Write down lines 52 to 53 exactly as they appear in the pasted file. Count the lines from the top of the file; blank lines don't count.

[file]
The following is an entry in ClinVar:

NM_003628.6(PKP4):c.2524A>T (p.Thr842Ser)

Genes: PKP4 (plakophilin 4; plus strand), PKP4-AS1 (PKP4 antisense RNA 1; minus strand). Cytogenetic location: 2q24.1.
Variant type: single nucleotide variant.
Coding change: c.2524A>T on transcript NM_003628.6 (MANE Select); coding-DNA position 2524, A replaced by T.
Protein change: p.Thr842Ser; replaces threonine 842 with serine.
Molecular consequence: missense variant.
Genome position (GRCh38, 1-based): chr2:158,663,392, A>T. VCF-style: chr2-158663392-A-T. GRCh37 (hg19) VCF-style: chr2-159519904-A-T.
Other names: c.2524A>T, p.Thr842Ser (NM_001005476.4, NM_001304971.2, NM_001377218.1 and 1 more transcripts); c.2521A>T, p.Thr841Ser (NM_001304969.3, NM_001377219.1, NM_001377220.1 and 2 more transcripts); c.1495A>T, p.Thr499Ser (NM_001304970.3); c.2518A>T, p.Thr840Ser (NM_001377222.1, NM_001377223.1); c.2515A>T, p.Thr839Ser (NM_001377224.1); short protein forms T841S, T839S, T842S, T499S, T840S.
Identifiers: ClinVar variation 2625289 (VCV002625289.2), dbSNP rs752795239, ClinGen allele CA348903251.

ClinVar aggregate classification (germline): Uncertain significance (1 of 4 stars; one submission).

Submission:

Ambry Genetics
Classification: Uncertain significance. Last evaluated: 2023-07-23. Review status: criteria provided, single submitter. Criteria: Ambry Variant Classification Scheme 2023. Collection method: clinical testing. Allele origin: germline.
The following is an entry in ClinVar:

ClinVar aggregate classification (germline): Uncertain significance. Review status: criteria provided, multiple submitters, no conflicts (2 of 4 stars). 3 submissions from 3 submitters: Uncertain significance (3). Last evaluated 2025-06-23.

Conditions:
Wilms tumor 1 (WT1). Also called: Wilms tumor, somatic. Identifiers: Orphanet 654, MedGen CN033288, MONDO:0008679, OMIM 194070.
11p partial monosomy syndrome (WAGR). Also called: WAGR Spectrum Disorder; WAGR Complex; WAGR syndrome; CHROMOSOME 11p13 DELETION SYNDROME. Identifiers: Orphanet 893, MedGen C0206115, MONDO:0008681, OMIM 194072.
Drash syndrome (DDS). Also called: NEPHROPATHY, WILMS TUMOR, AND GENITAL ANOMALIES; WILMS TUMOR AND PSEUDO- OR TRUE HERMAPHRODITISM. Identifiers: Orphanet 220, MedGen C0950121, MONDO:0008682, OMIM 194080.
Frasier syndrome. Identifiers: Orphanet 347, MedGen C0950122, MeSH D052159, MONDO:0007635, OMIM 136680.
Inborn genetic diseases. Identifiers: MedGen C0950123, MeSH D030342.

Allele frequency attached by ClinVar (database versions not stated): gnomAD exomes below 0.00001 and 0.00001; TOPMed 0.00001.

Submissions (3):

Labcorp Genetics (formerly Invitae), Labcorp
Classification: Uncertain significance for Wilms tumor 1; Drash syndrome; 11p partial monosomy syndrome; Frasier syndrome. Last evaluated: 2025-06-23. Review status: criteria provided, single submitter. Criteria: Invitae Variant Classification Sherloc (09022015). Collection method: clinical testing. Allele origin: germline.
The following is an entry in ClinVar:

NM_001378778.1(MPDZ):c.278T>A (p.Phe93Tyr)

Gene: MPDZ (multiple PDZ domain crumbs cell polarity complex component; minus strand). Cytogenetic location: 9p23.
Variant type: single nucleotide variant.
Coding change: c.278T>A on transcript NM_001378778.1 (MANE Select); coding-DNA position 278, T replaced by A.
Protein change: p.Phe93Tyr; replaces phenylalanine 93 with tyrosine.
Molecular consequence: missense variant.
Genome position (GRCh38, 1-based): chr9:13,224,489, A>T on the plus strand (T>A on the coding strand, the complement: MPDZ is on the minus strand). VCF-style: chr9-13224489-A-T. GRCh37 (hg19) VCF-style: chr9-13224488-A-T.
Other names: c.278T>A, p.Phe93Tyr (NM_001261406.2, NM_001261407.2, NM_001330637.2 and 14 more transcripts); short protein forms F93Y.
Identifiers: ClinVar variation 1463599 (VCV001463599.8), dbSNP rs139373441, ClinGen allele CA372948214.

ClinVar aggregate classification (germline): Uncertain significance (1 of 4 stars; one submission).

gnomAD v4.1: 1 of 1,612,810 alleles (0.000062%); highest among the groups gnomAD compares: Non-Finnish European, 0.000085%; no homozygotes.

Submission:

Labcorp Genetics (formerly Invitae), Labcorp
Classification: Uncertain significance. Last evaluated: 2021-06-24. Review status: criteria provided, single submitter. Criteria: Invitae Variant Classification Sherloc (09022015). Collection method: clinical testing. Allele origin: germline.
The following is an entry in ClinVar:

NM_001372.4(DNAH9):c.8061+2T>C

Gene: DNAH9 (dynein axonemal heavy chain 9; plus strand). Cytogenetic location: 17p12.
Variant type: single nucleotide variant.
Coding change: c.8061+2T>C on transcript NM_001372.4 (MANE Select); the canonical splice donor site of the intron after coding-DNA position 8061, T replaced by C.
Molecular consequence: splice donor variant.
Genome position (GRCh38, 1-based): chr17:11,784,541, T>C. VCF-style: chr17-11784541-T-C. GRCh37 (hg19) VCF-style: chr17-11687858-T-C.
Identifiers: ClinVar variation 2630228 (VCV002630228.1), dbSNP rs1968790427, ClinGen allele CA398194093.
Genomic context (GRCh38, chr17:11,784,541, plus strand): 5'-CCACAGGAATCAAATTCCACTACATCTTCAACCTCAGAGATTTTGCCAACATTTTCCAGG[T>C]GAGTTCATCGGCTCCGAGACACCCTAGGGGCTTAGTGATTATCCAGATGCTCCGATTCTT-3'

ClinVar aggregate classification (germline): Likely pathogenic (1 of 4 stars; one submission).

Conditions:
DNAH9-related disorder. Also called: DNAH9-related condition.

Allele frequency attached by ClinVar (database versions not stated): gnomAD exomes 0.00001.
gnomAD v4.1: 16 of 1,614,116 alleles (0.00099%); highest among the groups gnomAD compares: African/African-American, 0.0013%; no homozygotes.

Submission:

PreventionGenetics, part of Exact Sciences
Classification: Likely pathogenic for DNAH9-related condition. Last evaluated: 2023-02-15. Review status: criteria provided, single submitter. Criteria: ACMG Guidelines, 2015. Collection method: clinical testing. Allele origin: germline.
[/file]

Conditions:
DNAH9-related disorder. Also called: DNAH9-related condition.